Slaughter of a steer (Inv. No. 3194) edit

The slaughter of the steer

This relief block belonged to the highest of the three bands of imagery of the right soffit of passage between two rooms. It depicts the binding and slaughter of a steer. A man holds the steer by the horns while a second man pulls the forelegs out from under it with a rope and simultaneously kicks the back leg with his foot in order to make the animal fall. The inscription says that it is a young offering to the tomb owner.

Offering in front of the statue of Seshemnefer IV (Inv. No. 3190) edit

Offering to the statue of Seshemnefer IV

In the foreground of this scene of an offering of incense and meat, is the statue of the tomb owner, Seshemnefer IV, shown as a stout man standing up straight. That it is a statue is indicated by the depiction of the shoulders and arms in profile - otherwise, in Egyptian depictions of people, the shoulders were shown in a frontal view and the head in profile. It is labeled as a "statue of the Sole friend, Seshemnefer" (twt-r-ankh smr-watj sSm-nfr). The statue stands facing three servants (funerary priests) who are shown at a smaller scale. In the upper part of the relief, the steward Mer-r-ri (jmj-rA pr mrrj) acts as a funerary priest, lifting the lid of the incense vessel, so that the scent of the incense can reach the nose of the statue. Behind him stands a second servant. Because of severe damage to the relief surface, the papyrus which he holds in his hand to recite from is no longer visible. Underneath, another servant carries a cow's leg and probably formed part of another slaughtering scene. All the individuals shown wear a short kilt tied in place under the navel. With the help of his statue, which was magically brought to life by offerings and rituals, Seshemnefer IV would be made to live again. The statue served as a substitute body for eternity. The relief fragment is made of limestone, is 70.3 cm high, 78.3 cm wide and 10 cm deep.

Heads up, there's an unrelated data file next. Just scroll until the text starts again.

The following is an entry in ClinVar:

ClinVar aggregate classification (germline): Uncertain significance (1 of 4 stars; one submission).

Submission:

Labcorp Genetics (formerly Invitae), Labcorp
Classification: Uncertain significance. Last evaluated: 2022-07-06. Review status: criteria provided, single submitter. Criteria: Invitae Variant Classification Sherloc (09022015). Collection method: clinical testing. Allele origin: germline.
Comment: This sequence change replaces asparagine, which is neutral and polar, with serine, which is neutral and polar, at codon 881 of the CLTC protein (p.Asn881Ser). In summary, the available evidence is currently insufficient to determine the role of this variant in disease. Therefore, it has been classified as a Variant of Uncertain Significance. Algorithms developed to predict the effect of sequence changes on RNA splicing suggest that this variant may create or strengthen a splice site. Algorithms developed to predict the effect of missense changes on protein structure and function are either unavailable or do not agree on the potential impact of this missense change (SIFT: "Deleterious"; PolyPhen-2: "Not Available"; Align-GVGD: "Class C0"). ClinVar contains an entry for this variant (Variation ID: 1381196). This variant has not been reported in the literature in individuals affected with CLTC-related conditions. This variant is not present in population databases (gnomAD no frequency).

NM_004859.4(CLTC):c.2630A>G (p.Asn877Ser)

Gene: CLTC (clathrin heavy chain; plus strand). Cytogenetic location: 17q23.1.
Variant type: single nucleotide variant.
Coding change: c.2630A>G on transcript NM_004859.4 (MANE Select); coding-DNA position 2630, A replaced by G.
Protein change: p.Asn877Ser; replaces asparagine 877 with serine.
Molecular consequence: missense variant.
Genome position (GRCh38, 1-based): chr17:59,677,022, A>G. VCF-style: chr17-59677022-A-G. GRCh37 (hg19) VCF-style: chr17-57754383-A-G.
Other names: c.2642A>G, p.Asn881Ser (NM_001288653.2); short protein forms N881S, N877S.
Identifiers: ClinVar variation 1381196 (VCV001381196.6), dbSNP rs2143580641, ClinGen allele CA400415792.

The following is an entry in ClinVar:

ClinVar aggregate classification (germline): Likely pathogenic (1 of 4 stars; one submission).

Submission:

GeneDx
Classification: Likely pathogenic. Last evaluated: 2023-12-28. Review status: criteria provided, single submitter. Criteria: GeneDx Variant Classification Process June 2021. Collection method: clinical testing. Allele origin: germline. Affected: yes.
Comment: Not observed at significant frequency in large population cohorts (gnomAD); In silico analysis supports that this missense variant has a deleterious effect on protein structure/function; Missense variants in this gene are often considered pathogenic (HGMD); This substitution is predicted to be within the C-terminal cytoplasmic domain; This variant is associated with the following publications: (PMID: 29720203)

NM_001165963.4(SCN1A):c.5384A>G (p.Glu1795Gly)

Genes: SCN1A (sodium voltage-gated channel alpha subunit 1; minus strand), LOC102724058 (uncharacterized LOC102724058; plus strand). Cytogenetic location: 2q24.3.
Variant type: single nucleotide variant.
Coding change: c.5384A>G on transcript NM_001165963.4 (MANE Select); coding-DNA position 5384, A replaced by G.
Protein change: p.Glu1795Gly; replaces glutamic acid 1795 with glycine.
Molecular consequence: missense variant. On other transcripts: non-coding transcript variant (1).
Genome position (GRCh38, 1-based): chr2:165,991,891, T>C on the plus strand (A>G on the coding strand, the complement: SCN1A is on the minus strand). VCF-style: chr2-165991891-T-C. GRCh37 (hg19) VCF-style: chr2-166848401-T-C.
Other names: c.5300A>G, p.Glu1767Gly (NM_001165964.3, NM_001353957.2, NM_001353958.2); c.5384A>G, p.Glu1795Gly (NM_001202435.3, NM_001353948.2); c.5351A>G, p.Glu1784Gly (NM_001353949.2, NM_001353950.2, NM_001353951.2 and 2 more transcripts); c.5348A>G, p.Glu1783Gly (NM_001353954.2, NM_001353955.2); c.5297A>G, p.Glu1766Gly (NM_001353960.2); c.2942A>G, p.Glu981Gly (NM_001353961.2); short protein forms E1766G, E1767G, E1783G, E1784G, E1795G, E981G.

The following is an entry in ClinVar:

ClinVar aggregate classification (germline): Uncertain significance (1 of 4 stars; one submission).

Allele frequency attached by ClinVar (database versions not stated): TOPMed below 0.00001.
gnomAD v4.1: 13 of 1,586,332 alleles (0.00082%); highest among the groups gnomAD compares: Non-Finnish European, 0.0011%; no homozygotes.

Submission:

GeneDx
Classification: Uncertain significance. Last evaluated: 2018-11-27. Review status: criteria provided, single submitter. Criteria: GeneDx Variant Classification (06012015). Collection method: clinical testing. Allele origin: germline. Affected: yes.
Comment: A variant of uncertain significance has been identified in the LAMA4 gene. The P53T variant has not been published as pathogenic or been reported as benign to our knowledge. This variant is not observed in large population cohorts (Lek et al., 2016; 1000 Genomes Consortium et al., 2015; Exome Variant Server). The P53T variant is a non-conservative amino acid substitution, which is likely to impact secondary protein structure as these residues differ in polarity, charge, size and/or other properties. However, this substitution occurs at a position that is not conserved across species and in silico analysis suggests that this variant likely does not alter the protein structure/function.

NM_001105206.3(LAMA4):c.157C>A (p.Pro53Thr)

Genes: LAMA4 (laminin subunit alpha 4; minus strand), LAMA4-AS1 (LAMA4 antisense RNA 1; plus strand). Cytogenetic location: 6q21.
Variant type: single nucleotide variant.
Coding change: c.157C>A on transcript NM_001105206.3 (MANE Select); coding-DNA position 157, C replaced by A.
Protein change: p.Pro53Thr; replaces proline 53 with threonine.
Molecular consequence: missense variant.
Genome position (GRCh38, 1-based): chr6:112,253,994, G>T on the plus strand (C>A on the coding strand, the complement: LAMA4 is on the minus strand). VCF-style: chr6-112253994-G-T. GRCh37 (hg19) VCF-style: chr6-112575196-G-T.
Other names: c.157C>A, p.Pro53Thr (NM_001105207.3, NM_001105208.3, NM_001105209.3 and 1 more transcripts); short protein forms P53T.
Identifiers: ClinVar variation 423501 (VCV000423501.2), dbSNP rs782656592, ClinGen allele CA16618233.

Bibliography edit

  • Hermann Junker. Gîza 11. Der Friedhof südlich der Cheopspyramide. Ostteil (= Akademie der Wissenschaften in Wien Philosophisch-historische Klasse Denkschriften. 74, Abhandlung 2). Rohrer, Wien 1953, pp. 92–96, 100–119, 126–131, 137–241 (Digitised).
  • Bertha Porter, Rosalind L. B. Moss. Topographical Bibliography of Ancient Egyptian Hieroglyphic Texts, Reliefs, and Paintings. Vol. 3: Memphis. Part 1: Abû Rawâsh to Abûsîr, revised and augmented by Jaromír Málek. 2nd edition, Clarendon Press, Oxford 1974, S. 223–226 (Digitised).
  • Hans Kayser. Die Ägyptischen Altertümer im Roemer-Pelizaeus Museum in Hildesheim. Roemer-Pelizaeus-Museum, Hildesheim 1973.
  • Arne Eggebrecht, Bettina Schmitz, Matthias Seidel. Das Alte Reich. Ägypten im Zeitalter der Pyramiden. von Zabern, Mainz 1986, ISBN 978-3-8053-0936-3.
  • Katja Lembke, Martin von Falck, Bettina Schmitz. Das Alte Ägypten in Hildesheim. Vol. 1: Das Alte Reich. Ägypten von den Anfängen zur Hochkultur. von Zabern, Mainz 2009, ISBN 978-3-8053-4073-1.

External links edit